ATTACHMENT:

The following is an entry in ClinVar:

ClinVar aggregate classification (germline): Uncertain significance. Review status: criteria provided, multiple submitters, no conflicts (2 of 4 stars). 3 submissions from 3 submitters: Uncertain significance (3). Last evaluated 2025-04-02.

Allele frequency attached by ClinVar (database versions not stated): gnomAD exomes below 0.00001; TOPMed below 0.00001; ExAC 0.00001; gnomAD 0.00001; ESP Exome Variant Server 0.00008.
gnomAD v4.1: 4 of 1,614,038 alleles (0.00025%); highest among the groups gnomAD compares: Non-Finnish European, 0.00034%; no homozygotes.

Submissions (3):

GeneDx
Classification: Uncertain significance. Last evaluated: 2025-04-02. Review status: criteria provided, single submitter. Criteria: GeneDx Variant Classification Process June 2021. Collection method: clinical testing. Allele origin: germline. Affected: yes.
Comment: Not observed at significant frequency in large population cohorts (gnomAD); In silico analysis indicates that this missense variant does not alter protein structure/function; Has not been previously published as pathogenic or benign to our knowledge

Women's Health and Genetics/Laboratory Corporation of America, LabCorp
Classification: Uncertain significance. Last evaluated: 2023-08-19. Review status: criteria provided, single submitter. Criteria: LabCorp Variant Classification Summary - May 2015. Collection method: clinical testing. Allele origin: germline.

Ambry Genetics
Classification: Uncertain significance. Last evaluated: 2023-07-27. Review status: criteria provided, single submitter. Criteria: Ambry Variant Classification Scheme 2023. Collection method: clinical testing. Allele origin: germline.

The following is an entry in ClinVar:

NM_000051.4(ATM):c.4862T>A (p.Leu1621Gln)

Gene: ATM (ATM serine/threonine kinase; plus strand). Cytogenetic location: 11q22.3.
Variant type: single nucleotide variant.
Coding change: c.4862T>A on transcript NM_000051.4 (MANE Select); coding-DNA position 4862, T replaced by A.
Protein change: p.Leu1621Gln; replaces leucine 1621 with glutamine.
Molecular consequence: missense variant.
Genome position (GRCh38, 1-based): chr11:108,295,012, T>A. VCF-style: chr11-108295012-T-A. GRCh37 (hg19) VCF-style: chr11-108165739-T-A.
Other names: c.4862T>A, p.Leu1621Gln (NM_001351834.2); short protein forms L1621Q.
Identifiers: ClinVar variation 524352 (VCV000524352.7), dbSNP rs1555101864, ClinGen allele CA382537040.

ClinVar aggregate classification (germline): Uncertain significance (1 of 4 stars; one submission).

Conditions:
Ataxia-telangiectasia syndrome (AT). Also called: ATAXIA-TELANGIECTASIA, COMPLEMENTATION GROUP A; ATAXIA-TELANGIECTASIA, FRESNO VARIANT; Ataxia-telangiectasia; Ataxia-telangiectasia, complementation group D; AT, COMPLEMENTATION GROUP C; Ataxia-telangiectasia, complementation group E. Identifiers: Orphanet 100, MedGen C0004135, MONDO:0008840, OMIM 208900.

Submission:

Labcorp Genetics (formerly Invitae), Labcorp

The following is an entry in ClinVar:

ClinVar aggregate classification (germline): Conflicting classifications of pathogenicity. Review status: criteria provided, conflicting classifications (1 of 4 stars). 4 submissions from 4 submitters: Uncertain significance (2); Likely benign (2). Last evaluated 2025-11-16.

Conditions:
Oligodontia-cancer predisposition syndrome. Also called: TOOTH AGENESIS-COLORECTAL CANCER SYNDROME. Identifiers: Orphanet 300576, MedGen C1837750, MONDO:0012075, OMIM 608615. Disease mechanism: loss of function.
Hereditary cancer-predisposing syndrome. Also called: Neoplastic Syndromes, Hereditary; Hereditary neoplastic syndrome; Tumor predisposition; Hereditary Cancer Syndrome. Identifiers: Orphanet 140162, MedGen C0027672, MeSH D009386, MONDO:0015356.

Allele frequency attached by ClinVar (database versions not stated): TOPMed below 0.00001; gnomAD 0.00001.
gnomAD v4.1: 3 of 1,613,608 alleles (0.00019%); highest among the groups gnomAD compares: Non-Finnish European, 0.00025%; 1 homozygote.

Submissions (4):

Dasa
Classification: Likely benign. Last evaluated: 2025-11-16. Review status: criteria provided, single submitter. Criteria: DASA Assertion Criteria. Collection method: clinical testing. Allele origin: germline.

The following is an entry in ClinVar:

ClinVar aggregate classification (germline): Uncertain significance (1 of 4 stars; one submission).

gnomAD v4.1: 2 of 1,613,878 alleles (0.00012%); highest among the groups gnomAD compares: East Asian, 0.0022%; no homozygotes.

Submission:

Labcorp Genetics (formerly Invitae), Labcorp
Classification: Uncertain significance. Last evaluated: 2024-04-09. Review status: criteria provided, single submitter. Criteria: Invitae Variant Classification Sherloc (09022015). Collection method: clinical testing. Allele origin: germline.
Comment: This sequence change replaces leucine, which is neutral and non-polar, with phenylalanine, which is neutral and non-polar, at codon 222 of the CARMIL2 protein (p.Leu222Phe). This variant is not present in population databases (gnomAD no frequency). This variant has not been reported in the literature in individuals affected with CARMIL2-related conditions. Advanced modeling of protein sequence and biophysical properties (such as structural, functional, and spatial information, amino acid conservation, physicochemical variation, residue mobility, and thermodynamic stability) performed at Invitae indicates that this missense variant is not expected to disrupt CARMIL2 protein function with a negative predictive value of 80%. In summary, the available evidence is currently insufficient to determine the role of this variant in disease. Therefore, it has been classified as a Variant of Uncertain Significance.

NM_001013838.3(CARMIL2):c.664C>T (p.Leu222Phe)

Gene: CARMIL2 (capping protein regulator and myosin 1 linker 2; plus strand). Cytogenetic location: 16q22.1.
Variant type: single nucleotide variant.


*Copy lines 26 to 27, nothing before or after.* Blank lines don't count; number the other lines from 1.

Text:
Submission:

Labcorp Genetics (formerly Invitae), Labcorp